Bias and the Unshakable BS Detector
There is a subtlety to bias. It isn’t always cloaked in red with arrows lifting it from the crowd. Sometimes bias is so shrouded and ingrained in our actions even the most “woke” among us misses the flaw. Take the announcement by NBC News, a media outlet often charted as being “left leaning,” for the 2020 Democratic Debates that will kick off in June 2019. In a field of dozens of candidates and a 10-person per-stage ticket over two nights, the primary graphics and images are all of two white men duking it out for supremacy… even as multiple women are surging forward in polling and popularity. Bias. Not intended. Just delivered.
Bias is an especially hot topic in Marketing today because, fundamentally, our jobs have exploited bias to shape and change behavior. Yes, that sounds horrible. We specialize in bias. But it is none the less our uncomfortable truth. Since the dawn of advertising’s first flyer tacked to a wall, marketers have identified key words and phrases that prey on soft spots and triggers that shift thinking and make buying or abandoning a product feel easy and organic.
We don’t talk about it in terms of bias. We talk about it in terms of influence and sway. If we remind a prospect that there is no risk in adopting a new and untested product because of a 30-day-free trial, we are intentionally exploiting the human desire to eliminate risk and danger. There is a purpose and intention to calling something “risk-free”… we know it… we just don’t like calling it “exploiting a bias.”
Our comfort (and skill) with weaponizing bias in the name of profitability has led us to an interesting crossroads in an age of technology and data. A panel at Cannes, hosted by Weber Shandwick and AdAge included one of the authors of IBM Watson’s guide to “Everyday Ethics in AI,” a document that says, “As humans are inherently vulnerable to biases, and are responsible for building AI, there are chances for human bias to be embedded in the systems we create. It is the role of a responsible team to minimize algorithmic bias through ongoing research and data collection which is representative of a diverse population.”
The guide goes on to point out IBM’s own stance on the matter:
“By progressing new ethical frameworks for AI and thinking critically about the quality of our datasets and how humans perceive and work with AI, we can accelerate the [AI] field in a way that will benefit everyone. IBM believes that [AI] actually holds the keys to mitigating bias out of AI systems – and offers an unprecedented opportunity to shed light on the existing biases we hold as humans.”
The guide also includes a terrific list of common biases that many “knowledge workers can sometimes overlook” or not be aware of.
Every word of the guide is intentionally selected based on bias, even if IBM doesn’t care to admit it. And that’s totally OK. It is OK that the phrase, “The average knowledge worker is unaware of the many different types of biases” is rife with bias. It intends to first establish that the individual reading the document is smart with a kind ego boost and moniker… hence the utilization of “knowledge.” It then takes that group and frames group inclusion, reinforcing that this smart worker is not alone. It is an exceptional blend of ingroup bias with a dash of self-serving bias.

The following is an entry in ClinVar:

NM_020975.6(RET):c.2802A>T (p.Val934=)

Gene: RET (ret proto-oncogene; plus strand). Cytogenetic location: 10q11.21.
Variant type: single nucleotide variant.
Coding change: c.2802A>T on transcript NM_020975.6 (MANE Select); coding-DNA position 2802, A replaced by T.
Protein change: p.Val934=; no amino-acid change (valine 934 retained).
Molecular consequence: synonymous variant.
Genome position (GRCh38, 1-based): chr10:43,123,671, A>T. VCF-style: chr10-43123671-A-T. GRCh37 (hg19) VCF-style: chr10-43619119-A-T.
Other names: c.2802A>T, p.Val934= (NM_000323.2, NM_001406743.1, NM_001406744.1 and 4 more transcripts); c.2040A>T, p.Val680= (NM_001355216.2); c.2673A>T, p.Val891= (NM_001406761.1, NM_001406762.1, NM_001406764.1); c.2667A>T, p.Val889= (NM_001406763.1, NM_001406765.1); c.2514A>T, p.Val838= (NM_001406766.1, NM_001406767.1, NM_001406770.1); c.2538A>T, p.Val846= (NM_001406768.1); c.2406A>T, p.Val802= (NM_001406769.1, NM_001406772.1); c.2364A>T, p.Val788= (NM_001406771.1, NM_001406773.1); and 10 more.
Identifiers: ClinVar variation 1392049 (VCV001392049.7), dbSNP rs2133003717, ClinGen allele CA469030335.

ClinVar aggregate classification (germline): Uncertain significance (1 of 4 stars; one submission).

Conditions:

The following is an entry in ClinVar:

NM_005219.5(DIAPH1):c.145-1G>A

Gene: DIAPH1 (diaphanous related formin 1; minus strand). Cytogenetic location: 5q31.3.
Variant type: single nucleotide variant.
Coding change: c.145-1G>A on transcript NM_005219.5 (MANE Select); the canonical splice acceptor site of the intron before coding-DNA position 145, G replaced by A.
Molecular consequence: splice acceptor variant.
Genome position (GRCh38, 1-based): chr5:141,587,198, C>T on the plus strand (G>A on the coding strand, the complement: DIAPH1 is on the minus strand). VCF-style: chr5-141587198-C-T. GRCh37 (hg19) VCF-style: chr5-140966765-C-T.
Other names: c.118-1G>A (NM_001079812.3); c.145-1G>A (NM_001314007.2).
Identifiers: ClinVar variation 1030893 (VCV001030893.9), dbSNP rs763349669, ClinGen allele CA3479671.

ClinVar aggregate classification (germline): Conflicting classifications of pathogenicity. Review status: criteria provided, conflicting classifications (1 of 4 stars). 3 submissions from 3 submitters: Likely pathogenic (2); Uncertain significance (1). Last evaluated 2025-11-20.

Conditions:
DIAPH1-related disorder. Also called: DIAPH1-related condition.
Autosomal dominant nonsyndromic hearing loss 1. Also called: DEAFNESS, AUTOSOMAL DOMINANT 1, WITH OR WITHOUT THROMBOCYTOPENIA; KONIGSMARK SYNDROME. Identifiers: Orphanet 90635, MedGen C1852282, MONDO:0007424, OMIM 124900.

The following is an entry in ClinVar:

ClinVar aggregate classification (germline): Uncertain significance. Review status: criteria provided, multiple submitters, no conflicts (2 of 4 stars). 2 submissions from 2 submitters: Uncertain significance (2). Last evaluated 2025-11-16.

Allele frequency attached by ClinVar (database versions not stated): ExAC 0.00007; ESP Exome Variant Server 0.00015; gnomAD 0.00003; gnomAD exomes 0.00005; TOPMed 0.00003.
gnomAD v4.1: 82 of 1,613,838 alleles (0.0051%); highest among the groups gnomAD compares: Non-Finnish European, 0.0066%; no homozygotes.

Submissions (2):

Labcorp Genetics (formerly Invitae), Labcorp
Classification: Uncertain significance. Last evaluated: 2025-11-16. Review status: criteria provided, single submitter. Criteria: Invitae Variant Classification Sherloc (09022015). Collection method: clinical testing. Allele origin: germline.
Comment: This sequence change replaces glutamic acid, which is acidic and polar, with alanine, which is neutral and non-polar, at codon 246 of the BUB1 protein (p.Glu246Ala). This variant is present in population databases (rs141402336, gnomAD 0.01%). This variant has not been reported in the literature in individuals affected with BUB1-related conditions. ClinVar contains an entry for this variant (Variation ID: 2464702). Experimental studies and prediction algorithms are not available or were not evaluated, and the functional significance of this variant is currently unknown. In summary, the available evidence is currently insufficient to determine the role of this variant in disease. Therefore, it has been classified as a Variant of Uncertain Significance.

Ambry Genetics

I also can’t help but point out that a PR firm with an exceptional track record of shaping realities and perceptions was hosting a discussion on bias at a boondoggle purpose-built to celebrate an industry’s ability to leverage bias creatively. But we can discuss Cannes later.
While today’s headlines and panels are aiming squarely on the forms of bias that absolutely must be acknowledged and eliminated – race, gender, religion, socioeconomic, etc. – we as Marketers also need to stand up and take some ownership of the use of bias. We need to acknowledge that we often make intentional decisions to weaponize bias at our convenience. We need to ask if we are going to continue… and if the answer is yes… then we need to own it. We can’t take to sun-soaked beaches in the South of France and feign shock and horror when bias is identified and called to the mat.
It is disingenuous to make sweeping claims that we, as Marketers, are going to eradicate bias. Is it time to take a stand and adopt the mantle of intentionally eliminating gender, race or orientation bias? Yes. Is it time to take a stand and adopt technologies that can help flag moments of unintended bias and discrimination that is harmful, hurtful and otherwise landing in the realm of “evil”? Without question.
My call here is to accept our role in the beast called bias. To accept that we DO use bias intentionally… and will likely continue to do so. But to also embrace the responsibility to draw clear and unshakable lines of where that bias stops being “strategic” and starts to degrade communications, dismantle kindness and erode equality.
We need to define our guiderails and we need to stick to them. Bias is not always a bad thing. Denial and ignorance is. Bias has long been our stock in trade. Discrimination, racism and harmful exclusion should not have a place or a voice in, around or near our trade.
Until Next Month!
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